Clark State Community College President Jo Alice Blondin added that, ironically, the college’s board of trustees updated its Interruption of College Operations’ policy at the March board of trustees meeting. 

“We had already completed an entire audit of our safety policies and procedures, and this policy was already planned to go forward;  however, another policy that we are considering is a teleworking/telecommuting policy, as we realize that while we give flexibility to certain positions, we do not have a campus wide policy and will need one."

Blondin also adds, "This pandemic is a new crisis and gives us an opportunity to reflect on new situations and what to do. Another lesson learned. Our most important resource at Clark State is our people—employees and students. We are doing everything possible to strike a balance between public safety and continuity of operations, and ensure that students are served and make it to the finish line.  Being decisive and communicating with one voice—the president and the board—will provide leadership and certainty when our employees need that most."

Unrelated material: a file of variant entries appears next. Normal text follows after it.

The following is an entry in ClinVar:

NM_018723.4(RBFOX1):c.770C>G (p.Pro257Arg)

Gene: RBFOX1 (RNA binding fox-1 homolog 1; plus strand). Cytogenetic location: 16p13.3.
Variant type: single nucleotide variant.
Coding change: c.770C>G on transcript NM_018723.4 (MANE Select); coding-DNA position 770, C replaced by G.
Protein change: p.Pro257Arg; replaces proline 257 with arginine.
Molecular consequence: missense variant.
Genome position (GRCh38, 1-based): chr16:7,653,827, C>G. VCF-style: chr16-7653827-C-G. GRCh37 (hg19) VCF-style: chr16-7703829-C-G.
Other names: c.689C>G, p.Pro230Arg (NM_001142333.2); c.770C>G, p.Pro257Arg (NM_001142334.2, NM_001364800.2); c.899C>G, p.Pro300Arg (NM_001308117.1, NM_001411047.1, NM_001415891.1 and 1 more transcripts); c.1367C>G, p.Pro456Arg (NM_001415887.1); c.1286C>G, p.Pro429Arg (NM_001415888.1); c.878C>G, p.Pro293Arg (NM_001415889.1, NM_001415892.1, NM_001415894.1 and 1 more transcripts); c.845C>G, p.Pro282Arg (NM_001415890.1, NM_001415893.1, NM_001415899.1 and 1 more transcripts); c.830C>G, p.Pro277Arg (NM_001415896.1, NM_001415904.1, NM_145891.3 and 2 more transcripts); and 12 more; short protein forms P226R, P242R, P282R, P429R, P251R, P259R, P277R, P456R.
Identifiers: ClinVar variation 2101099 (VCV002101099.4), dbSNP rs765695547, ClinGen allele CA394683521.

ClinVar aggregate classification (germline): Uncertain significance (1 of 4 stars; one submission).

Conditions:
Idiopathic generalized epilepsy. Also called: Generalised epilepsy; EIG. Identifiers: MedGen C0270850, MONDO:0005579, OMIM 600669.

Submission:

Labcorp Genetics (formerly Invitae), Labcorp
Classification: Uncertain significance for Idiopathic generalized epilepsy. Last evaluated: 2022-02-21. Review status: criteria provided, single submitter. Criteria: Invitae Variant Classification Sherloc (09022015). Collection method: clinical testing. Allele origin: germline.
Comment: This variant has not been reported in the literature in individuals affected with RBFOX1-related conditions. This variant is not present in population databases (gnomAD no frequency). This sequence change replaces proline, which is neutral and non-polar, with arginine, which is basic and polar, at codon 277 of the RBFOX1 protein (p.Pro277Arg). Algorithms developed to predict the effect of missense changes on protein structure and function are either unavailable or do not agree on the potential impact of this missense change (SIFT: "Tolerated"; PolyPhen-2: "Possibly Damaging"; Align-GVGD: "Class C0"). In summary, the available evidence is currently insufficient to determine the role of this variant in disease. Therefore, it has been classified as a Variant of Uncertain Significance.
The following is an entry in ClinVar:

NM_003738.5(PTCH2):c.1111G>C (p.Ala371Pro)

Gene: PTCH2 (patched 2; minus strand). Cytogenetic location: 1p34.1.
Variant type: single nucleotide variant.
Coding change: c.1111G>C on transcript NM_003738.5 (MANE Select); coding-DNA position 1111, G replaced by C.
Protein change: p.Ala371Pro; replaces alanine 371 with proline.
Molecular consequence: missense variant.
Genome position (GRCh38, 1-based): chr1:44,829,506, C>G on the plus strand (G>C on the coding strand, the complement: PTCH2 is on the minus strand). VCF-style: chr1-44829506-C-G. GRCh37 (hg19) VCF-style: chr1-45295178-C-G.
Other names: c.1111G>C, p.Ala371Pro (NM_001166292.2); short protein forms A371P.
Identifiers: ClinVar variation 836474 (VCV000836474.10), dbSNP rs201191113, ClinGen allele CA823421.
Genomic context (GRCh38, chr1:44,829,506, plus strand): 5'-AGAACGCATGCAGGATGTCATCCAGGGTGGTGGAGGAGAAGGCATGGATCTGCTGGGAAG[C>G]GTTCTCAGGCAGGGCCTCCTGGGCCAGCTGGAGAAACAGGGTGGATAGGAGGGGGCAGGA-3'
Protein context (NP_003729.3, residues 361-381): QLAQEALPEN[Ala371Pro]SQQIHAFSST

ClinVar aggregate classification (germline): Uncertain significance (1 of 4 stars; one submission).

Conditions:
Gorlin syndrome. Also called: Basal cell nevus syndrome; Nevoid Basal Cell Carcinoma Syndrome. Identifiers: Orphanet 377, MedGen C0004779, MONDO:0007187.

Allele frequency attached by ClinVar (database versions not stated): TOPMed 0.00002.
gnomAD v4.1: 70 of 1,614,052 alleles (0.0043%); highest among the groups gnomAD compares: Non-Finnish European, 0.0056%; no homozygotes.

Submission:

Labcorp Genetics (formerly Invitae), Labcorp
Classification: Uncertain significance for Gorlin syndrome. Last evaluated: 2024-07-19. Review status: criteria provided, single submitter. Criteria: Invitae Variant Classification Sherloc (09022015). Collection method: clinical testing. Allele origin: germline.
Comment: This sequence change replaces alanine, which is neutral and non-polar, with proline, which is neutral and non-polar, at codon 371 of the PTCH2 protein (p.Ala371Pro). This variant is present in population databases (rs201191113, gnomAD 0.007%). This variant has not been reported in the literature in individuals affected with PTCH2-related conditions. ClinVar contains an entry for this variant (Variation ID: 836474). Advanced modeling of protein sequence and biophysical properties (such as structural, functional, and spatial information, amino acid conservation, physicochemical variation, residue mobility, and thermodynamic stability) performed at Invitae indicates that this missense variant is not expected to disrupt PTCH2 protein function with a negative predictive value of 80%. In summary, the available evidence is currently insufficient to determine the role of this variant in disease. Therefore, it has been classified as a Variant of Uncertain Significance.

Lake Washington Institute of Technology President Amy Morrison ended her March 17 message with appreciation for all the college’s colleagues for their “thoughtfulness, innovative sprit and support of each other. And I truly can’t thank our trustees enough for having all of our backs as we navigate these unchartered waters together. We will get through this together.”

ACCT members are encouraged to contact ACCT with information about what your college is doing to adapt during the COVID-19 pandemic, and what lessons you have learned.

ACCT will continually update and expand resources as this unprecedented event evolves.

About ACCT Now

Community College Insights & Perspectives

ACCT Now is the go-to resource for issues affecting community colleges. In addition to reporting and research, you’ll have access to of-the-moment legislative updates. We’ve also included articles, reports, and research from outside sources that benefit the ACCT community.

Washington D.C. skyline